Prescription for nature: Grant aims to boost patient health through park time

State and city representatives and ParkRx employees show off a new walking-path sign for Mountain View Park in Sunnyslope. (Photo by Annika Tomlin/Cronkite News)

“What we don’t have enough of are community spaces that bring us together,” says state Rep. Aaron Lieberman, D-Phoenix. (Photo by Annika Tomlin/Cronkite News)

A newly planted tree at Mountain View Park in Sunnyslope is part of the ParkRx initiative to encourage people to spend more time outdoors. (Photo by Annika Tomlin/Cronkite News)

“It’s amazing to me that the fifth-largest city in the United States, the fastest-growing city in the U.S., has so many parks,” said Cepand Alizadeh, director of community relations for Phoenix Mayor Kate Gallego. (Photo by Annika Tomlin/Cronkite News)

PHOENIX – Is laughter really the best medicine, or could nature be the cure for what ails you?

According to a new initiative in Phoenix, a healthier lifestyle can be a walk in the park – literally.

The Arizona Community Tree Council received a $124,700 grant from Vitalyst Health Foundation of Phoenix to implement a ParkRx pilot program to encourage health care providers to “prescribe” spending time outdoors.

The program targets the north-central Phoenix community of Sunnyslope, which is considered a medically underserved area, and Ignacio Conchos Elementary School in south Phoenix, which is adjacent to a medically underserved area. Federal officials define medically underserved areas as those with too few primary care providers, high infant mortality rates, high poverty or a large elderly population.

HonorHealth Cardiac Rehab Clinic patients will receive prescriptions for park time at Phoenix’s Mountain View, Norton and Sunnyslope parks. And members of a mothers group at Conchos Elementary will receive prescriptions for walking at El Prado Park.

Participants’ blood pressure, behavior and mental health will be tracked to determine whether park time improves their health in some measurable way. The program could eventually be expanded to include others.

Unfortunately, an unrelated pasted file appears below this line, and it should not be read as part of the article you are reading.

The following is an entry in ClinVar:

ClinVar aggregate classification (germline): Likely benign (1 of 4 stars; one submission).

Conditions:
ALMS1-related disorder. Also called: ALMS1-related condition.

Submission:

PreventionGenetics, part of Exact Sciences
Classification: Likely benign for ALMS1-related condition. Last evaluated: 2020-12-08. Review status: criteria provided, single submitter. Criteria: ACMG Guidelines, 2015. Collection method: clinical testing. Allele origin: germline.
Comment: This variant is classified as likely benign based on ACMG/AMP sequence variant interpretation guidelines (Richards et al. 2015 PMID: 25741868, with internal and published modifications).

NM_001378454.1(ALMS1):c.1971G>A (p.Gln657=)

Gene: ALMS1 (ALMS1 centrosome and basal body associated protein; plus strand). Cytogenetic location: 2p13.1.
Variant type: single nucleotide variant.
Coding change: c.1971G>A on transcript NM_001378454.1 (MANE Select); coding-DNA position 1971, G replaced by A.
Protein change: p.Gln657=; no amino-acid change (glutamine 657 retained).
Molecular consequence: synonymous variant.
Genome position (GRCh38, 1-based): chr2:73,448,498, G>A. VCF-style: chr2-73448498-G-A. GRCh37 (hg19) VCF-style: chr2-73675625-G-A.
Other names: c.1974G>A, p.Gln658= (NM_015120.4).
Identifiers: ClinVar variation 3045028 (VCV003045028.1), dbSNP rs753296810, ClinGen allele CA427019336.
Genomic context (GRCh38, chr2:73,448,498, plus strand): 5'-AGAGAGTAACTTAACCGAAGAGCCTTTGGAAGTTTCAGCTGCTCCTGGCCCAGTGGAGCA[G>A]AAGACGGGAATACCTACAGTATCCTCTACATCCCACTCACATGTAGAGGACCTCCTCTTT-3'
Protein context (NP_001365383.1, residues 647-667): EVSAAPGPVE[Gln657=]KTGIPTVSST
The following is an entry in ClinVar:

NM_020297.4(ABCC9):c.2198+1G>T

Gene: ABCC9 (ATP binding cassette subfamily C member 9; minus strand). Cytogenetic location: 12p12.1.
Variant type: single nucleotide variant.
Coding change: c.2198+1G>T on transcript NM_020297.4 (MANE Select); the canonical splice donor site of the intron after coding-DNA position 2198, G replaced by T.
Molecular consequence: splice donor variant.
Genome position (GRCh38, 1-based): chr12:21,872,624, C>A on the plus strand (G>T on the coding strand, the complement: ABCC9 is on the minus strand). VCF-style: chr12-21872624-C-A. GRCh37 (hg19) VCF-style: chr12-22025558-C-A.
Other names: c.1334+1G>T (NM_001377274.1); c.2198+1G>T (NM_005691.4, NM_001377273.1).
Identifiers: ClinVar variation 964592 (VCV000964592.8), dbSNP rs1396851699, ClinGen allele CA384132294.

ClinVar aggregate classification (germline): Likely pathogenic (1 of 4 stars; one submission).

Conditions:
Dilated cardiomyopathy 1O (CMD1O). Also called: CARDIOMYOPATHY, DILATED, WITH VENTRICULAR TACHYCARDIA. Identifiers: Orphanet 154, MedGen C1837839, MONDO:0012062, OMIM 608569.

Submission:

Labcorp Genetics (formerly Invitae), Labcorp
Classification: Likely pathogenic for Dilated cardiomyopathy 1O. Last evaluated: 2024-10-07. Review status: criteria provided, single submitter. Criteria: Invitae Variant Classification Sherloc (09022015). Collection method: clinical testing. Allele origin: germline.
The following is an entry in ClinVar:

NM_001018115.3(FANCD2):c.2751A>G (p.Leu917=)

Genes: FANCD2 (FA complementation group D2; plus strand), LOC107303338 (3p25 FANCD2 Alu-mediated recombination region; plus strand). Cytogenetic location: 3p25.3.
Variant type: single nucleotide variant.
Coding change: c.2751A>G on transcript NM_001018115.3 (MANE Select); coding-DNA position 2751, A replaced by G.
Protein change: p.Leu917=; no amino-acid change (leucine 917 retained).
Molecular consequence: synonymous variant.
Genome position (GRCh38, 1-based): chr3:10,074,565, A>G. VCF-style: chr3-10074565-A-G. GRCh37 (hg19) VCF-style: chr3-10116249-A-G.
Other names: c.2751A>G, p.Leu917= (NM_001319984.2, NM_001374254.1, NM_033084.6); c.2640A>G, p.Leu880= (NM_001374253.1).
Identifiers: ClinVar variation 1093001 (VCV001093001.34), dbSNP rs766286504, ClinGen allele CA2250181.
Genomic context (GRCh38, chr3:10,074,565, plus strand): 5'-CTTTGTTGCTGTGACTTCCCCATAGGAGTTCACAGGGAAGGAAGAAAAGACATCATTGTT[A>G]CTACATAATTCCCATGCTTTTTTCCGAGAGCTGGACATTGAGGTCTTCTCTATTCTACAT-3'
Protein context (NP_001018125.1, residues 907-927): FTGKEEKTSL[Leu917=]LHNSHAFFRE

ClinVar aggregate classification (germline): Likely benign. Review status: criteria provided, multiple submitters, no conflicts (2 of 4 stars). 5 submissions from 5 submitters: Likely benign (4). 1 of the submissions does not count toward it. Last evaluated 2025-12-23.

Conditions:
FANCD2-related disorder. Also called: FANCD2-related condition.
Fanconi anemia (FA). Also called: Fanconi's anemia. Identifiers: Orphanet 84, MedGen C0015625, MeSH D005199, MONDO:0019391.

Arizona Community Tree Council officials also will work with Phoenix Parks and Recreation, the city’s Neighborhood Services Department, the Nature Conservancy and other groups to identify park improvements that could encourage people to spend more time outside, including planting more trees, adding benches and improving accessibility.

Patricia Fernandez and her children, from left, Camila, Isabela, Marco and Miguel Garcia, help plant a tree at Mountain View Park. (Photo by Annika Tomlin/Cronkite News)

Liza Oz-Golden, community health planner at the Maricopa County Department of Public Health, was a driving force behind the initiative after learning about a similar effort in Tucson.

“It can address infrastructure in parks to reduce barriers that keep people from using these parks,” she said. “Being outdoors not only helps our health and mood, it builds a strong sense of community.”

Editors: A previous version of this story misidentified some of the participating parks in the fifth graf. The correct parks include Phoenix’s Mountain View, Norton and Sunnyslope parks, as well as El Prado Park. The story here has been corrected, but clients who used earlier versions of this story are asked to run the correction that can be found here.

ParkRx started in 2013, when the Institute at the Golden Gate in San Francisco and the National Recreation and Parks Association met with health care practitioners to discuss the effects of prescribing nature to improve mental health.

Inspired by the concept, the associations and providers committed their support to the Park Prescription Movement and developed the National ParkRx Initiative, with a goal of engaging communities across the country.

ParkRx and Vitalyst Health Foundation partnered to host a kickoff event Nov. 9 at Mountain View Park in Sunnyslope. Community members showed off a new sign that tracks the park’s walking path, planted a tree and, of course, took a stroll together.

“There has been a revitalization going on throughout Sunnyslope, and it’s amazing to see the energy in this neighborhood right now that’s stemming from neighbors reconnecting with each other and with the parks,” said state Rep. Aaron Lieberman, D-Phoenix.

Cepand Alizadeh, director of community relations for Mayor Kate Gallego, said the event “shows the power of community and shows what we can accomplish when we all work together.”

Phoenix-based Vitalyst Health Foundation has invested more than $100 million in Arizona health initiatives, according to its website. The Arizona Community Tree Council, based in Gilbert, encourages green spaces to bring communities together.

Health Reporter, Phoenix
News Photographer, Phoenix

Annika Tomlin is an undergraduate student at the Cronkite School of Journalism majoring in journalism with a minor in communication.